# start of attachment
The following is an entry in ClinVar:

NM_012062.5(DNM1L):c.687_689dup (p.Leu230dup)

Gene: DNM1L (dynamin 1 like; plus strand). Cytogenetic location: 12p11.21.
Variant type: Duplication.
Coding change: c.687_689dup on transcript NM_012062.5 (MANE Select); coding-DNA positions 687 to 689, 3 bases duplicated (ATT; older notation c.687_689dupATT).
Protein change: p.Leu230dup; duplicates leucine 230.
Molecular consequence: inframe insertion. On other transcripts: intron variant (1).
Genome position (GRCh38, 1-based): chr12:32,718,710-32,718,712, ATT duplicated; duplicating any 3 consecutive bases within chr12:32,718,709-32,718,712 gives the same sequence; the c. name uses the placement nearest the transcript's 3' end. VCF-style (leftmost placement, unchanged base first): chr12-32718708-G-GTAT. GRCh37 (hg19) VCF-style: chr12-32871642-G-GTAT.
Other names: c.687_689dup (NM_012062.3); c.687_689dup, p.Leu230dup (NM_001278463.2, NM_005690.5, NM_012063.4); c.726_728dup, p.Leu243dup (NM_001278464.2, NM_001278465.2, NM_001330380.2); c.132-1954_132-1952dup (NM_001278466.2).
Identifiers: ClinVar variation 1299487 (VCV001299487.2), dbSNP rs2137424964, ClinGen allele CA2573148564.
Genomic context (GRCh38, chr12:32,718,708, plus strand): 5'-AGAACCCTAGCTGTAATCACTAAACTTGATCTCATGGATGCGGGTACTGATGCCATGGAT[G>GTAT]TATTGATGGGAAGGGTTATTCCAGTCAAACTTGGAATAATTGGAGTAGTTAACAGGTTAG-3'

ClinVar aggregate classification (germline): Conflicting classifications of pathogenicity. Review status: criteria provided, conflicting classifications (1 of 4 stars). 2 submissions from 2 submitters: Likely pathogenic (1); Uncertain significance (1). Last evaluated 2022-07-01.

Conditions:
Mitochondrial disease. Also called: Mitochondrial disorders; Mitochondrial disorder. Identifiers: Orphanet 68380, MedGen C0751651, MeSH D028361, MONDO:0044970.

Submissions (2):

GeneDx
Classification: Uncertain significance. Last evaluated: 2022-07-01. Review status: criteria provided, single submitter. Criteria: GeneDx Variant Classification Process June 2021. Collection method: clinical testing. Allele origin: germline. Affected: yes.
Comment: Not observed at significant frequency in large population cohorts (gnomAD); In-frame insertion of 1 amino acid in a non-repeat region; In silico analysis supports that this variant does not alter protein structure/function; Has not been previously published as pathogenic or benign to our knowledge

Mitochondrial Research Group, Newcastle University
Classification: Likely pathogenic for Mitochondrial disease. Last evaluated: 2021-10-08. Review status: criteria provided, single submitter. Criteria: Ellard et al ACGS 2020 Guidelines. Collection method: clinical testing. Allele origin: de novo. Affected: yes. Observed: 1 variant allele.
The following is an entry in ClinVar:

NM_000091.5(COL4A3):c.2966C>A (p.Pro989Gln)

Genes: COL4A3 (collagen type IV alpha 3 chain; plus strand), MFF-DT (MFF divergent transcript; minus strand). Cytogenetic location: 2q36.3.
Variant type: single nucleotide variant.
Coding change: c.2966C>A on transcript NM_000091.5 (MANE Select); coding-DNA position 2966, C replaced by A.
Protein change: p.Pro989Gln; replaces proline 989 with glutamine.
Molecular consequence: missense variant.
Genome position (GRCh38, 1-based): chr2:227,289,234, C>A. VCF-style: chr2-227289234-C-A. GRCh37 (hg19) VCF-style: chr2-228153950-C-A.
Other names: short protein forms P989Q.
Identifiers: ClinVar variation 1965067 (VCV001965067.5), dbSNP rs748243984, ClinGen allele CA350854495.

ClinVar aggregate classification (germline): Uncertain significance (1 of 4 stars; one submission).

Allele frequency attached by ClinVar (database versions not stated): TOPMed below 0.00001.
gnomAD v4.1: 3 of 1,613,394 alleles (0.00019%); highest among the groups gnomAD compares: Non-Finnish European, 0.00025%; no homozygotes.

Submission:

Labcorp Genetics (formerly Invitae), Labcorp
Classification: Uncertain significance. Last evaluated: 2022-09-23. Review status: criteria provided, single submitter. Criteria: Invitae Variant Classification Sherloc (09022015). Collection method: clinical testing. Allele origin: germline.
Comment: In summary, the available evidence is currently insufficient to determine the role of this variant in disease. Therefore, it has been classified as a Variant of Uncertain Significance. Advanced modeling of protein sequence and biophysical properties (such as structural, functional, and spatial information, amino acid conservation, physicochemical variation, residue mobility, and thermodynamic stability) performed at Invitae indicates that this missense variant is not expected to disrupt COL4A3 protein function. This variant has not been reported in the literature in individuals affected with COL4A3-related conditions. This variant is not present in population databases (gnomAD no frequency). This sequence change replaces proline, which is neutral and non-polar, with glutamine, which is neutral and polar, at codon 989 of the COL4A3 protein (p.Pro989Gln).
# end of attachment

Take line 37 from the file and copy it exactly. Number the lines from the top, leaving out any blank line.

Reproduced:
Comment: In summary, the available evidence is currently insufficient to determine the role of this variant in disease. Therefore, it has been classified as a Variant of Uncertain Significance. Advanced modeling of protein sequence and biophysical properties (such as structural, functional, and spatial information, amino acid conservation, physicochemical variation, residue mobility, and thermodynamic stability) performed at Invitae indicates that this missense variant is not expected to disrupt COL4A3 protein function. This variant has not been reported in the literature in individuals affected with COL4A3-related conditions. This variant is not present in population databases (gnomAD no frequency). This sequence change replaces proline, which is neutral and non-polar, with glutamine, which is neutral and polar, at codon 989 of the COL4A3 protein (p.Pro989Gln).